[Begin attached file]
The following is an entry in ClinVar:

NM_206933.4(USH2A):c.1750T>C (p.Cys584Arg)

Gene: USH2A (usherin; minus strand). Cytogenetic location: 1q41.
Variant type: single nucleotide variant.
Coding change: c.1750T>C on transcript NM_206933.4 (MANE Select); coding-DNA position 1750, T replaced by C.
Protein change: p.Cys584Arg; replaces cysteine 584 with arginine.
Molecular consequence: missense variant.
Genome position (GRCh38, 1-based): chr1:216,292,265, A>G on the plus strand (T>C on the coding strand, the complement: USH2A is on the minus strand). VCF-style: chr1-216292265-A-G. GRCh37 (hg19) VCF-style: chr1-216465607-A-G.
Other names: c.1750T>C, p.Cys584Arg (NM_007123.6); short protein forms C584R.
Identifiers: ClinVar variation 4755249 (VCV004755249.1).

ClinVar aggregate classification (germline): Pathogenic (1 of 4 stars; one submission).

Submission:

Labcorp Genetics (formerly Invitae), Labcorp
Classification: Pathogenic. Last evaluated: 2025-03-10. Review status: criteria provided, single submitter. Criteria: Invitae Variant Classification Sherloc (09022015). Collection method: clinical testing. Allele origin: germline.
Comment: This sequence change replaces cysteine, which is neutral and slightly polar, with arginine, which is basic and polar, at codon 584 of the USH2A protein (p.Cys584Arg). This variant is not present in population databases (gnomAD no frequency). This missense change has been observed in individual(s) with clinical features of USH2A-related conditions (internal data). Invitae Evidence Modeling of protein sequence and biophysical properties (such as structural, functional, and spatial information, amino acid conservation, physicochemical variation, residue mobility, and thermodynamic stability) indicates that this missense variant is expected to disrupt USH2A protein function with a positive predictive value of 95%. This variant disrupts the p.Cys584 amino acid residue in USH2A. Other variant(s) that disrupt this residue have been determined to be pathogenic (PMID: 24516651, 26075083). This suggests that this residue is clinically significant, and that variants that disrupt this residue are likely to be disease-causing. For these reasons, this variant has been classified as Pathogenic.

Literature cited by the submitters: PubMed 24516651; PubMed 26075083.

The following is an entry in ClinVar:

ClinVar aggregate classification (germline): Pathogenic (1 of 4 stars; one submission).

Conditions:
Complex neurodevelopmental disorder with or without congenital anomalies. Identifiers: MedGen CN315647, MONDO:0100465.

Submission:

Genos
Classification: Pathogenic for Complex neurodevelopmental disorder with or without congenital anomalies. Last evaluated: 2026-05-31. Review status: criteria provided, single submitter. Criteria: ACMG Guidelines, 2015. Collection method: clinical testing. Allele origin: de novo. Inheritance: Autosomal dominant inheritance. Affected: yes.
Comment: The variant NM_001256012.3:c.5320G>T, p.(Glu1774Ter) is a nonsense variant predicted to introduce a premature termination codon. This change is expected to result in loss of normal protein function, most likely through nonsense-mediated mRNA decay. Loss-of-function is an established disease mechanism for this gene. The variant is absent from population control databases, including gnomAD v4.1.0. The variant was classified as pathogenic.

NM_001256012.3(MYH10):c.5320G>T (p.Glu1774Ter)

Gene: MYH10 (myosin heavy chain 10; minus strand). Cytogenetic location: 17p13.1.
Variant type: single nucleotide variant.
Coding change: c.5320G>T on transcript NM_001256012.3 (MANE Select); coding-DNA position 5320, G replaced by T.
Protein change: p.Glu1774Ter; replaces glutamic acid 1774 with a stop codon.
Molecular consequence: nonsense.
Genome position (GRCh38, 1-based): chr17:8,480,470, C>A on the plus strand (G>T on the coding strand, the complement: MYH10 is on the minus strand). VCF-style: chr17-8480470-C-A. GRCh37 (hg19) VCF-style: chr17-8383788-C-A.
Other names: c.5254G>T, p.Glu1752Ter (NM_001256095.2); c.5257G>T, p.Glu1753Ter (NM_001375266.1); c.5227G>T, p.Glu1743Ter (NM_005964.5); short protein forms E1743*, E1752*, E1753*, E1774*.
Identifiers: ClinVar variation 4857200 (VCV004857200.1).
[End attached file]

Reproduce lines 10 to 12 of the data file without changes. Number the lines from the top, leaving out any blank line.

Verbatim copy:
Identifiers: ClinVar variation 4755249 (VCV004755249.1).

ClinVar aggregate classification (germline): Pathogenic (1 of 4 stars; one submission).

Submission: